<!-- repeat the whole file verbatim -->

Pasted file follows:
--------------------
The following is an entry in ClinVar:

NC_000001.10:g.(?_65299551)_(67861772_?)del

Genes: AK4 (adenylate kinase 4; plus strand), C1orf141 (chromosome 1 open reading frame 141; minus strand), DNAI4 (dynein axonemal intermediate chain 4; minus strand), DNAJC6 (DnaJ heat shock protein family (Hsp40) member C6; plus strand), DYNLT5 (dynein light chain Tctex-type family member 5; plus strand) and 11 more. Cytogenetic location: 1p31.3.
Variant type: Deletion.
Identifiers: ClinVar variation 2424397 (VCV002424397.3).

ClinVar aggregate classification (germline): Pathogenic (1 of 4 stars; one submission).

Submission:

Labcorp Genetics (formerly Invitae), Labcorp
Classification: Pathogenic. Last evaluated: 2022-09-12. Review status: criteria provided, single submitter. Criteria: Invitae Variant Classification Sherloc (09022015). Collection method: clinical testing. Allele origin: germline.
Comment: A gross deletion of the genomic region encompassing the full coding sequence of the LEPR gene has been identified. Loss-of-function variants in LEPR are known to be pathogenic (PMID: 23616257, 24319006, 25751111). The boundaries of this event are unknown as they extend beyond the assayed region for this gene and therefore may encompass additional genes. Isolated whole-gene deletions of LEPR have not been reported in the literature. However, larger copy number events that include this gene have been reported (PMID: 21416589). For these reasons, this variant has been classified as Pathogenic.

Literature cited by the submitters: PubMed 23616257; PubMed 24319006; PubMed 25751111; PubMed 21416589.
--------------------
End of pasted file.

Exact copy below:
The following is an entry in ClinVar:

NC_000001.10:g.(?_65299551)_(67861772_?)del

Genes: AK4 (adenylate kinase 4; plus strand), C1orf141 (chromosome 1 open reading frame 141; minus strand), DNAI4 (dynein axonemal intermediate chain 4; minus strand), DNAJC6 (DnaJ heat shock protein family (Hsp40) member C6; plus strand), DYNLT5 (dynein light chain Tctex-type family member 5; plus strand) and 11 more. Cytogenetic location: 1p31.3.
Variant type: Deletion.
Identifiers: ClinVar variation 2424397 (VCV002424397.3).

ClinVar aggregate classification (germline): Pathogenic (1 of 4 stars; one submission).

Submission:

Labcorp Genetics (formerly Invitae), Labcorp
Classification: Pathogenic. Last evaluated: 2022-09-12. Review status: criteria provided, single submitter. Criteria: Invitae Variant Classification Sherloc (09022015). Collection method: clinical testing. Allele origin: germline.
Comment: A gross deletion of the genomic region encompassing the full coding sequence of the LEPR gene has been identified. Loss-of-function variants in LEPR are known to be pathogenic (PMID: 23616257, 24319006, 25751111). The boundaries of this event are unknown as they extend beyond the assayed region for this gene and therefore may encompass additional genes. Isolated whole-gene deletions of LEPR have not been reported in the literature. However, larger copy number events that include this gene have been reported (PMID: 21416589). For these reasons, this variant has been classified as Pathogenic.

Literature cited by the submitters: PubMed 23616257; PubMed 24319006; PubMed 25751111; PubMed 21416589.